The anthem is usually played during public gatherings in the Philippines or in foreign countries where the Filipino audience is sizable. The Flag and Heraldic Code of the Philippines also cites that it be played at other occasions as may be allowed by the National Historical Institute (now known as the National Historical Commission of the Philippines). It prohibits its playing or singing for mere recreation, amusement, or entertainment except during international competitions where the Philippines is the host or has a representative; local competitions; during the “sign-on” and “sign-off” of radio broadcasting and television stations in the country; and before the initial and last screening of films and before the opening of theater performances.

As stipulated in Section 37 of the Flag and Heraldic Code of the Philippines, “The rendition of the National Anthem, whether played or sung, shall be in accordance with the musical arrangement and composition of Julian Felipe.”

The National historical Institute (NHI) says that the proper time signature is or duple meter and tempo is MM100 (100 BPM –100 beats per minute) and that the anthem should last 53 seconds.

Furthermore, according to Section 38, the attending public shall sing the anthem whenever it is played at a public gathering. While doing so, the public shall stand at attention facing the Philippine flag as a sign of respect. The other provisions on the national anthem are detailed in Chapter II, Sections 35 to 39 of R.A. 8491.

The Code specifies penalties for violation of its provisions. Section 48 provides for public censure and cancellation of licenses and permits, Section 49 requires the Department of Education (DepEd) and the Commission on Higher Education (CHED) to ensure that all students commit the national anthem to memory, section 50 specifies penalties of fine or imprisonment for violations.

Several bills have been introduced to amend the Flag and Heraldic Code to highlight the importance of complying, abiding and conforming to the standard expression


Audio tracks – Scan QR code on the right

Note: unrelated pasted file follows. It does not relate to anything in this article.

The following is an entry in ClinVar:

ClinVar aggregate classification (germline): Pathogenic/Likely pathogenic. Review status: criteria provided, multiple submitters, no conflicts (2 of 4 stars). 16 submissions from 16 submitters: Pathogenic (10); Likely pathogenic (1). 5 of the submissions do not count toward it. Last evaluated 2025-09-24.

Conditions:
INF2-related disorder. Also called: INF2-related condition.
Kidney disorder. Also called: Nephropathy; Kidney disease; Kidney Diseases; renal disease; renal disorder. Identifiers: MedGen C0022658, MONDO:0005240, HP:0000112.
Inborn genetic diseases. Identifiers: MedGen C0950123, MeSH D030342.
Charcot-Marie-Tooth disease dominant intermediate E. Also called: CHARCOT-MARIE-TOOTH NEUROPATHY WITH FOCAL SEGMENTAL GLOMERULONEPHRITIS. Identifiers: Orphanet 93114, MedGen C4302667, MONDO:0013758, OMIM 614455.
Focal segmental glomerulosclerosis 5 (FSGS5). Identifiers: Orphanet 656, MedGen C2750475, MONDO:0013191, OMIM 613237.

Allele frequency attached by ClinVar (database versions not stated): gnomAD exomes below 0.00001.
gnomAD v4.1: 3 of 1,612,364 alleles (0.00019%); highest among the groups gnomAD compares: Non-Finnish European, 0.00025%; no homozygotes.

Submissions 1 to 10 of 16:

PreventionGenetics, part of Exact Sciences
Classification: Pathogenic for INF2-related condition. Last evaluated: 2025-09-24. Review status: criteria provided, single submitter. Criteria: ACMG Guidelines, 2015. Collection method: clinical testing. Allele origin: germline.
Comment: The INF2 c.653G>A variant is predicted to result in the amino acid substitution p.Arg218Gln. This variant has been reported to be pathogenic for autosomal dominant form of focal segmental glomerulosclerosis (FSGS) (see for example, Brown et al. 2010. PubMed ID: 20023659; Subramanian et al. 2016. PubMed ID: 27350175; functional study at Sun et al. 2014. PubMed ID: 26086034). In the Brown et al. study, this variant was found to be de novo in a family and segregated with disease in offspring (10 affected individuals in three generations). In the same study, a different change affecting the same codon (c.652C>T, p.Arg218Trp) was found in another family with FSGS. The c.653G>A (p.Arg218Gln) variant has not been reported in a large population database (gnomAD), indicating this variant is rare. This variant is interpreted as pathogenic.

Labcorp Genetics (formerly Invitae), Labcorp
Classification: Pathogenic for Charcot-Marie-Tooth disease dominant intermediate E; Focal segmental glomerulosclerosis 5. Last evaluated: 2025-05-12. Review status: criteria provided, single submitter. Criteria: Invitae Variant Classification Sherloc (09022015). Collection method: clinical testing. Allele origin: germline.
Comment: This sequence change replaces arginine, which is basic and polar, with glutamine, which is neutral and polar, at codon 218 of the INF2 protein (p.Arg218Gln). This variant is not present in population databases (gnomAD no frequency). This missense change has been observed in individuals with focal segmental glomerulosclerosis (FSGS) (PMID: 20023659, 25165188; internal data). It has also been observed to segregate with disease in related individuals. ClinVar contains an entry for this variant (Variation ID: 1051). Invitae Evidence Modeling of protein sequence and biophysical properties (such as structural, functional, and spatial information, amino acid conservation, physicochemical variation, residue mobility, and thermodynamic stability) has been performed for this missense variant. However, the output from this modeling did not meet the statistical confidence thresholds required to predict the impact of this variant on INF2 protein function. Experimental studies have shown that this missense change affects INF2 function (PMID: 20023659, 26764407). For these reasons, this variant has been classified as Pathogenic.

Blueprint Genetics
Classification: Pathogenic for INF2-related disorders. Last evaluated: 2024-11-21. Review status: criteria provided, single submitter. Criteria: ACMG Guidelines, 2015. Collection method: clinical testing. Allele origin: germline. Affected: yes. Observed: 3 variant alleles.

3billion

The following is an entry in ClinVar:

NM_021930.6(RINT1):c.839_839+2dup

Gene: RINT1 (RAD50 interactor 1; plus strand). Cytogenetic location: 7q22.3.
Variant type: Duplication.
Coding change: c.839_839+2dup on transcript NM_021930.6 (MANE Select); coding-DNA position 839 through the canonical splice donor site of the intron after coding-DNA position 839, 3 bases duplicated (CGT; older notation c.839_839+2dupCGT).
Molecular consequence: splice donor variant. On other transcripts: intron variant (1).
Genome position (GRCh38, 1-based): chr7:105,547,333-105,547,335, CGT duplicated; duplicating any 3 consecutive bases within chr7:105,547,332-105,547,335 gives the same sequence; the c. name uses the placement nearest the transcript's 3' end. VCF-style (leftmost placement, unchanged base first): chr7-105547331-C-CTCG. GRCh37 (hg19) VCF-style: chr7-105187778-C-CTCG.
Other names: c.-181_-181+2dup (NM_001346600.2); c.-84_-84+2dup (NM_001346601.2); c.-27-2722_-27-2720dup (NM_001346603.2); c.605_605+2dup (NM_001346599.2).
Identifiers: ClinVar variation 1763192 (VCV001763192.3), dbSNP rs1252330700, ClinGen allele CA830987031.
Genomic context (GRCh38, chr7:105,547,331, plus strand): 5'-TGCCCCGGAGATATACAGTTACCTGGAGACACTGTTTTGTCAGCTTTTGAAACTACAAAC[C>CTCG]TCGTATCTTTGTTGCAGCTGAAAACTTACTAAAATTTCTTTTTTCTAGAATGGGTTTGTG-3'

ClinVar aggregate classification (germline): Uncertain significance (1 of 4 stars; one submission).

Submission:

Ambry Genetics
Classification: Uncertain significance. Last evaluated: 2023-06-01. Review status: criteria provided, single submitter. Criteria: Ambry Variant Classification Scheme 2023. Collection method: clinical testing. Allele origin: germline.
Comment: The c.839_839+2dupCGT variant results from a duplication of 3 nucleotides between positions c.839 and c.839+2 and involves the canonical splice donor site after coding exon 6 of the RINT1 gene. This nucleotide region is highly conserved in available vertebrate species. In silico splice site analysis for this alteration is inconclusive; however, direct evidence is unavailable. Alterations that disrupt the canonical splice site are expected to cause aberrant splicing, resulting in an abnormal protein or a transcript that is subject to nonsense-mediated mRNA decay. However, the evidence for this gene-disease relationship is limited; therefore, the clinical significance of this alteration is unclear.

Sheet music – Pamulinawen arrangement by Genaro Cesar Edilo Jr.


The Philippine National Anthem is in 2/4 time signature or in duple meter. There are two beats in a measure and the beat note (the note that gets one beat) is the quarter note. This piece is to be performed in 100 BPM (100 beats per minute) tempo and should last 53 seconds.


The composition is in ternary form. It has basically three parts namely A, B, and C. The first measure (measure 1) is the introduction, a D7 block chord (dominant chord to G) to be played by the ensemble. Music A starts from measure 2 to measure 9 (8 measures in all equivalent to one period [composed of 2 phrases


– 1st phrase, antecedent/question is from measure 2 to measure 5 and 2nd phrase, consequent/answer, is from measure 6 to measure 9]), then a repeat mark

Time (2 Hours Session)















Pambansang Awit ng Pilipinas   m 1–35 Discuss the following:

a. historical background

a. 1 composer

a. 2 lyricist

a. 3 date of


Lecture/ Demonstration


Interactive Discussion

Class Recitation
      b. laws/ governing its performance    
      c.  music analysis

c.1  time signature

c.2  tempo

c.3  form

5 minutes       Discuss the Lecture/ Members
  conducting Demonstration execute
  gestures for the   the correct
  piece:   conducting
      gestures for 2/4 time signature.


5 minutes   gabbang/ marimba angklung guitar bumbong m – 1


1st time m 2 – 9


2nd time

m 2 – 8 –10

(skip m 9)

Analyze and discuss the following:

a.  Introduction

b.  Music A

b.1  key

b.2  form

phrase period section

b.3 arrangement

Lecture/ Demonstration


Interactive Discussion